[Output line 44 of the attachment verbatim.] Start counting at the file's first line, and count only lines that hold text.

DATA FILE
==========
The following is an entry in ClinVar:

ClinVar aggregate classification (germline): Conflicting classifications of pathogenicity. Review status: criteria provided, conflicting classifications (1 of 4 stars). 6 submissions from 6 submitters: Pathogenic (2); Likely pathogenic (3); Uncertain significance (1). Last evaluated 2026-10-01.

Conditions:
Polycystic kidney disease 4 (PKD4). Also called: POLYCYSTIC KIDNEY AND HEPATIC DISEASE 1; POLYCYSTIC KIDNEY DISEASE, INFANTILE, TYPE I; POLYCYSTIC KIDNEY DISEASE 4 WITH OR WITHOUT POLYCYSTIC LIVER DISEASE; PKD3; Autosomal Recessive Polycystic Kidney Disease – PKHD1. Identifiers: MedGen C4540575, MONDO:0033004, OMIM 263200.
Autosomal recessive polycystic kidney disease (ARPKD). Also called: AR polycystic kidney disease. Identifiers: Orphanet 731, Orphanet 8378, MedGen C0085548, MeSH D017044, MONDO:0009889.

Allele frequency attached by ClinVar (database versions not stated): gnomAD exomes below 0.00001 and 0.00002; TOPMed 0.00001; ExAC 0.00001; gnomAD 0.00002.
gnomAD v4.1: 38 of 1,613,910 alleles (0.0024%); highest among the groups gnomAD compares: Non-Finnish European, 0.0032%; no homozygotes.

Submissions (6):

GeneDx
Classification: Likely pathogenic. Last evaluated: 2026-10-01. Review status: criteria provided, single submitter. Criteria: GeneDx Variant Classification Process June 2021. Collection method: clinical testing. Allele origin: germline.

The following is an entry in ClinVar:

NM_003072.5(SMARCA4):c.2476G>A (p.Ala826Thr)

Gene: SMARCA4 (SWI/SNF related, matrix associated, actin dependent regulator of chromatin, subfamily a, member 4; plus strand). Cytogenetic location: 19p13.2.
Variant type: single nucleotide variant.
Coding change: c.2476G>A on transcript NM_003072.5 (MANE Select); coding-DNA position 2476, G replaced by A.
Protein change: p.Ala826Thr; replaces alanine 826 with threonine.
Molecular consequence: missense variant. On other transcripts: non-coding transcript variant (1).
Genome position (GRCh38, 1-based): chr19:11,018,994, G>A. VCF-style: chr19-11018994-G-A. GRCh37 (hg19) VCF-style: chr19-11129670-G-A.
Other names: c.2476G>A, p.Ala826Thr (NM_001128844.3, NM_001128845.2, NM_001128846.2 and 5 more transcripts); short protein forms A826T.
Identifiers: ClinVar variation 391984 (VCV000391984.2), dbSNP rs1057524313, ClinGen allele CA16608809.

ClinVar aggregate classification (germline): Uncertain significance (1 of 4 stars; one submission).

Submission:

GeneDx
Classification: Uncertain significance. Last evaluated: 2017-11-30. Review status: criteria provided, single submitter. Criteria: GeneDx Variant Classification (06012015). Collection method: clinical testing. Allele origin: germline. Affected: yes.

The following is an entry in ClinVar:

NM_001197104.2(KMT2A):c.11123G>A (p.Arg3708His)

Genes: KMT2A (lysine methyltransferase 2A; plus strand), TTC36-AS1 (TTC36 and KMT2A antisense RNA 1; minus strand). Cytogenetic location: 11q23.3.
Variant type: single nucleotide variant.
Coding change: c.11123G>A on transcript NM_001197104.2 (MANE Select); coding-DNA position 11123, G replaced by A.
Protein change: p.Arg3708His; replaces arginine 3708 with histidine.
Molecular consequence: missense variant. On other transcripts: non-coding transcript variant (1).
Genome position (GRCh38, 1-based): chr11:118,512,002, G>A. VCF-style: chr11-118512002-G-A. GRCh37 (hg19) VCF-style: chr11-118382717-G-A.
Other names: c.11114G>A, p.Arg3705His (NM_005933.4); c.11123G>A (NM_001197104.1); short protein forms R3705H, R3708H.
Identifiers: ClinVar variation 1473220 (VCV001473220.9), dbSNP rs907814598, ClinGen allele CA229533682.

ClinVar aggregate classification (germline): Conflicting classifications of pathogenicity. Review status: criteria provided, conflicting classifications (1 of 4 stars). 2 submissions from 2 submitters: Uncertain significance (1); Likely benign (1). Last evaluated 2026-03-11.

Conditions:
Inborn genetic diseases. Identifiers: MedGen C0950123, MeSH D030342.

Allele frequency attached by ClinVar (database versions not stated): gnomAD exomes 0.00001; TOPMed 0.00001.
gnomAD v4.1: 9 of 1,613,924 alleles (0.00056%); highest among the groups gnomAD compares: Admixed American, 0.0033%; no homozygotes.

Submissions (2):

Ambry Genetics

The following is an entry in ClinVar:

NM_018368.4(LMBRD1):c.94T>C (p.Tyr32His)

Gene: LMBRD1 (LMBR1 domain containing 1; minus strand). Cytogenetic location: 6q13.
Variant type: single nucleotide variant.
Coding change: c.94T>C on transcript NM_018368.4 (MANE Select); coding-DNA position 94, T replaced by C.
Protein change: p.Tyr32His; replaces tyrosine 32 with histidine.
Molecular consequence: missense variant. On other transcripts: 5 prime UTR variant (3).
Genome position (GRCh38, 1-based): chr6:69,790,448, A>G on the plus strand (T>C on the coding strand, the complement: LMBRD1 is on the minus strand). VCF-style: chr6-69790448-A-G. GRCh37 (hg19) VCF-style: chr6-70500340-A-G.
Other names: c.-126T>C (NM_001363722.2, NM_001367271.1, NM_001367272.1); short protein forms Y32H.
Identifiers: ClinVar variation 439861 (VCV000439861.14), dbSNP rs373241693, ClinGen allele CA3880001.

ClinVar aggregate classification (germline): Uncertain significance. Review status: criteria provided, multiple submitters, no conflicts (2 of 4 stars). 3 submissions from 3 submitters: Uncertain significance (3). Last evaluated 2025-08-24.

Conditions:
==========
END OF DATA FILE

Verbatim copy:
Gene: LMBRD1 (LMBR1 domain containing 1; minus strand). Cytogenetic location: 6q13.